Nats turn tight game into laugher for 2-0 lead
HOUSTON -- The tension mounted in Minute Maid Park with each pitch to the pinch-hitting rookie with two aboard in the sixth inning of a tied Game 2 on Wednesday night. Kyle Tucker fought off Stephen Strasburg’s most onerous offerings and slowly worked the count full, with the Astros faithful waving their orange towels in anticipation of a magic moment.
Then the kid watched a high curveball dive into the upper reaches of the strike zone for the inning-ending strike three. Moments later, a leadoff rocket off the bat of Kurt Suzuki just one pitch into the seventh sparked the ruthless six-run frame that featured a rare intentional walk and two uncharacteristic misplays by Houston third baseman Alex Bregman, silencing a sold-out crowd and sending the Washington Nationals toward a 12-3 win that put them up 2-0 in the best-of-seven World Series.
That sequence -- that stunningly swift twist in which an optimistic opponent is suddenly left wondering what the heck just ran it over -- reflects the story of the Nationals’ October ride.
“I think we've kind of defied the odds at this point,” third baseman Anthony Rendon said. “And we don't pay too much attention to them.”
The Nats trampled deficits and hearts in the late innings of the winner-take-all National League Wild Card Game against the Brewers and Game 5 of the NL Division Series against the Dodgers. They made a mockery of the once-confident Cardinals in a clean sweep of the NL Championship Series to reach their first Fall Classic. And now they’ve put a 114-win Astros team that had started the two American League Cy Young Award favorites at home into some truly dangerous mathematical terrain as the Series shifts to D.C. for the first time in 86 years.
In all best-of-seven postseason series, teams grabbing a 2-0 advantage have gone on to win 71 of 84 times. In those with the current 2-3-2 format, teams winning Games 1 and 2 on the road have gone on to win 22 of 25 times. Each of the last 10 teams to grab a 2-0 lead on the road has won, including six sweeps -- one by the Nationals in that aforementioned NLCS.
“Clearly, the Nats have outplayed us, bottom line,” Astros manager AJ Hinch said. “They came into our building and played two really good games.”
Having now won a record-tying eight straight games within a single postseason, the Nats -- the same franchise once roundly criticized for its inability to advance in October -- are underdogs undeterred by the elite standing of the 2017 champs.
How much did they throw the analytically adept Astros off their usual game plan in Game 2? So much so that Hinch ordered his first intentional walk of 2019 in that spectacular seventh.
But more on that in a minute.
First things first. Each team put up a pair in a first inning highlighted by a two-run double from native Houstonian and Rice University product Rendon off Justin Verlander and Bregman's two-run blast off Strasburg.
The score remained 2-2 up to and through that missed opportunity for the Astros in the sixth, when Strasburg was backed into a corner but punched his way out. The Nationals intentionally walked Yordan Alvarez to put two on with one out. Strasburg got Carlos Correa to pop out harmlessly to second, then he struck out Tucker to end that aforementioned eight-pitch at-bat.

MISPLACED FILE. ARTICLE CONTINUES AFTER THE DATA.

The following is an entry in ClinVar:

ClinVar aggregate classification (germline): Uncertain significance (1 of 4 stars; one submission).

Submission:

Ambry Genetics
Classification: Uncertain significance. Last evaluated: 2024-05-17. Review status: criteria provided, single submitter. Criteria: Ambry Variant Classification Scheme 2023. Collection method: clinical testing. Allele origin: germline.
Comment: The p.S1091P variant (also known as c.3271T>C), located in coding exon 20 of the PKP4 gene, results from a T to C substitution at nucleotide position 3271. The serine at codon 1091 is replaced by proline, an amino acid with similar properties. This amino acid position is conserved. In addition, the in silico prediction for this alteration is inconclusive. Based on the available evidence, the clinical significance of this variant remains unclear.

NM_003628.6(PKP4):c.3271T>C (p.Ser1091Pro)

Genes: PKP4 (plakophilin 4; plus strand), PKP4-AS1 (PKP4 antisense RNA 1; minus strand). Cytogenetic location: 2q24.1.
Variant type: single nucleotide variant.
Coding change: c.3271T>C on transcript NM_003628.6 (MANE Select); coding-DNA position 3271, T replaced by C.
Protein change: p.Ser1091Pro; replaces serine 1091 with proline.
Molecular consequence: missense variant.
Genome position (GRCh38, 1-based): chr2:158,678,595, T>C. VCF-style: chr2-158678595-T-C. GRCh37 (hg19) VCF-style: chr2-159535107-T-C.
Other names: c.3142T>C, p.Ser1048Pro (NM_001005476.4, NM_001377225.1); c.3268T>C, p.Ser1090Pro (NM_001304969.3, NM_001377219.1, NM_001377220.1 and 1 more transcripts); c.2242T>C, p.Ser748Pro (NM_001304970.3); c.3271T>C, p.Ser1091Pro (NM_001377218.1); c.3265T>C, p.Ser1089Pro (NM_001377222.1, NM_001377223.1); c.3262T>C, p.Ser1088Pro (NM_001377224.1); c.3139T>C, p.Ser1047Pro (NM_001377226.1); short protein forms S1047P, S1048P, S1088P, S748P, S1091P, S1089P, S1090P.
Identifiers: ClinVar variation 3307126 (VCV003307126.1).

“Didn’t execute some pitches in that at-bat early on and was able to get back into the count,” Strasburg said. “I knew it was just one pitch and just had to trust it, commit to it, and I made the pitch.”
And when the catcher Suzuki, who earlier had contributed a key caught stealing of a streaking José Altuve at third base, did some punching of his own with the solo swat high above the wall in left-center off Verlander’s 100th pitch, the Nats went up for good.
"I can't remember the last time I barreled a ball up like that,” Suzuki said. “It felt great.”
The inning erupted from there: A Victor Robles walk to chase Verlander and bring in reliever Ryan Pressly. A Trea Turner walk and a sac bunt from Adam Eaton to move the runners up. Hinch made the truly uncharacteristic decision to intentionally walk the red-hot Juan Soto to load the bases, but all that did was set up Howie Kendrick's infield single that ate up Bregman at third to score one run, an Asdrúbal Cabrera single that scored two and a ground-ball single from Ryan Zimmerman that scored another two.
"I've watched Soto just like you have," said Hinch. "We see the downside of it. Clearly, I think there's a lot of downside, given that I haven't done it all year. But ironically, I thought it was our best chance to limit their scoring, and instead it poured gasoline on a fire that was already burning."
Asked if he was surprised about the free pass to Soto, Nationals skipper Dave Martinez said, "No. No, he's seeing the ball really well right now, he's swinging the bat really well. I had a feeling once first base was open that they'd walk him. But again, that's OK. We have Howie behind him, who's been unbelievable."
Add it all up, and the Nats had taken an 8-2 lead and, effectively, the ballgame, though they kept adding on in the eighth and ninth, further asserting themselves on this October stage. They join the 2004 Red Sox, '05 White Sox and '14 Royals as the only teams to win eight straight in a single postseason, and they head home not just to play the first World Series game in Washington since 1933, but to try to win the District’s first World Series title since '24.
“It’s gonna be crazy,” Suzuki said.
Just like the Nationals’ entire run.